Now this place is wonderfully weird. Here is a city full of Fibretooth tigers (who look fierce but can't actually bite you very hand), Tea Dragons (who serve tea from their snouts), Porcupandas and large blue humundoid monsters called Tine who paved their part of the city with gold and liked doing gross things to peoples intestines. After the 'straight' almost familiar world of the Fourlands it is a blissful pleasure to have Jant OD from time to time just to experience some more total weirdness.

Okay - so hows the plot? Relatively straight forward. We don't deal with too many 'earth shattering' throw the ring in volcano type events here. Maybe country trembling. The first novel (The Year of Our War) covered more the fight against the Insects and the political sceeming that an immortal court digs up (you know, illegitmat daughters, adultary, power plays, backstabbing) and this one - set 5 years later - narrows the cast down a bit and sends them all off half way around the world to a recently discovered inhabited island no one knew existed. Also throw in an ex-immortal and now SECOND best swordsman in the world who is now 'slightly' miffed about aging for the first time in 400 years and the fact that Jant's wife Tern seems to be bonking Tornado, the strongest man in the world.

The book has it's annoyances. Jant occasionally comes across as a bit of a prick and each of the immortals annoyingly has three names which Swainston likes to use randomly. Jant (real name) is Comet(title) the Messenger (job description). You also have Lightning the Archer (sometimes also Lord Midwinter or Saker) and Mist the Sailor (Ata) and Serein the Swordsman (Wrenn). Having one of these three names thrown at you randomly can sort of confuse at best when it is not actually pissing you off.

But these are minor. Jant's life IS interesting. The story dips in and out of his personnal backstory enough to keep you wondering, his friends are endearing in their own egotistical ways and the Shift is blissfully weird.

Good character driven plot for people who dislike D&D clones.

Oh, and a reasonable amount of sex if you are into that as well :P

(Be a book critic!)

Thursday, November 9th, 2006
3:39 pm

Borders has arrived in Canberra! I can live again.


Four chapters into The God Delusion and I am completely in love with Richard Dawkins. I especially like his discussion on atheist pride and the onus of proof resting on believers. I was also *outraged* by the fiddling which goes on with John Lennon's lyrics in Imagine - "and no religion too" is sometimes changed to "and one religion too" on some US radio stations! It also amazes me that Americans are LESS likely to vote an atheist into Congress than they are a Mormon. The darling man quotes Douglas Adams incessantly but I think my favourite quote so far has to be from Ralph Waldo Emerson:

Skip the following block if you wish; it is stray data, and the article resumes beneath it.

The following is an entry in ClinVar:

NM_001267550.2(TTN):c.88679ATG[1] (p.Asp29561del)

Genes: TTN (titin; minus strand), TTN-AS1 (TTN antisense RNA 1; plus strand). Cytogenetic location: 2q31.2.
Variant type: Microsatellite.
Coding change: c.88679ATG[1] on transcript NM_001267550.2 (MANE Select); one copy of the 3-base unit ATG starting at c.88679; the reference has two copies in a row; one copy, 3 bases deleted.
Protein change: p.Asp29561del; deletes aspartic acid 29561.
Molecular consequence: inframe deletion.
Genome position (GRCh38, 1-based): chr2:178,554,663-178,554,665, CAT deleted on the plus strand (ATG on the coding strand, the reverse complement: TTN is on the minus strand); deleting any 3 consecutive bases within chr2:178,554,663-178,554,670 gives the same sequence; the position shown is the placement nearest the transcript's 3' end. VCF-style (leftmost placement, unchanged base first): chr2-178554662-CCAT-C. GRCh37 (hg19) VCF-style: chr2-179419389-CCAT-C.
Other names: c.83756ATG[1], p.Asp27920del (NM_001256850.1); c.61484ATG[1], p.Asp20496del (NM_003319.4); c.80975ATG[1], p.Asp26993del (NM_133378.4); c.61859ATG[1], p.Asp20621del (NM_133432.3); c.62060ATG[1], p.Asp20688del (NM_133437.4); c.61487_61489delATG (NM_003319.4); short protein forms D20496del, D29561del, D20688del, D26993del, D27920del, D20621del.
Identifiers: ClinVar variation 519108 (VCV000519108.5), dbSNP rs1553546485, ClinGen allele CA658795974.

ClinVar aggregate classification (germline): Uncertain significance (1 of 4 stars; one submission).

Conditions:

The religion of one generation is the literary entertainment of the next.

Bwahaha! After marvelling at the militant Spanish conquistadors in first semester this year, I can't help thinking 'how true'. Hastening the millenium, indeed! But the point is, writers like Richard Dawkins, Jared Diamond, Inga Clendinnen and Maureen Dowd, despite their best intentions, are usually preaching to the converted anyway. For example, one Catholic friend winced after inquiring what book I was reading at the breakfast table this morning. I really, really like the extended quote from Douglas Adams about this:

Religion... has certain ideas at the heart of it which we call sacred or holy or whatever. What it means is, 'Here is an idea or a notion that you're not allowed to say anything bad about; you're just not. What not? - because you're not!' If somebody votes for a party that you don't agree with, you're free to argue about it as much as you like... But on the other hand, if somebody says 'I mustn't move a light switch on a Saturday', you say, 'I respect that'... Why should it be that it's perfectly legitimate to support the Labour party or the Conservative party... this model of economics versus that, Macintosh instead of Windows - but to have an opinion about how the Universe began, about who created the Universe... no, that's Holy? We are used to not challenging religious ideas but it's very interesting how much of a furore Richard creates when he does it! Everybody gets absolutely frantic about it because you're not allowed to say these things. Yet when you look at it rationally there is no reason why those ideas shouldn't be as open to debate as any other, except that we have agreed somehow between us that they shouldn't be.

I only ever discuss atheism with fellow non-believers. One of my best friends is a strict Baptist and there is an unspoken rule, following several unsuccessful attempts to invite me to Youth Group and Bible study, that in the interests of continuing our friendship we will not discuss religion.

I haven't finished The God Delusion yet, but it's the funniest, most stylish, book I've read for a long time. Recommended for those who want to be challenged.

[x-posted to princess_vicks]

current mood: amused

(Be a book critic!)

Wednesday, September 27th, 2006
1:59 am - Introduction

Hi! My name is... Christi

And I found blotts_attic through... a search for communties interested Henry Miller, or was it Evelyn Waugh?

My favourite novel of all time is... by... because... Tropic of Cancer by Henry Miller because it literally changed my life. Miller inspired me with his words into major decisions - like moving across the country with only two suitcases and $600 in my pocket. When I first discovered Miller I floated around on his lyrical prose and was intrigued by his zany characters. His sheer zest for life and adventure sent a younger me on a few adventures of my own.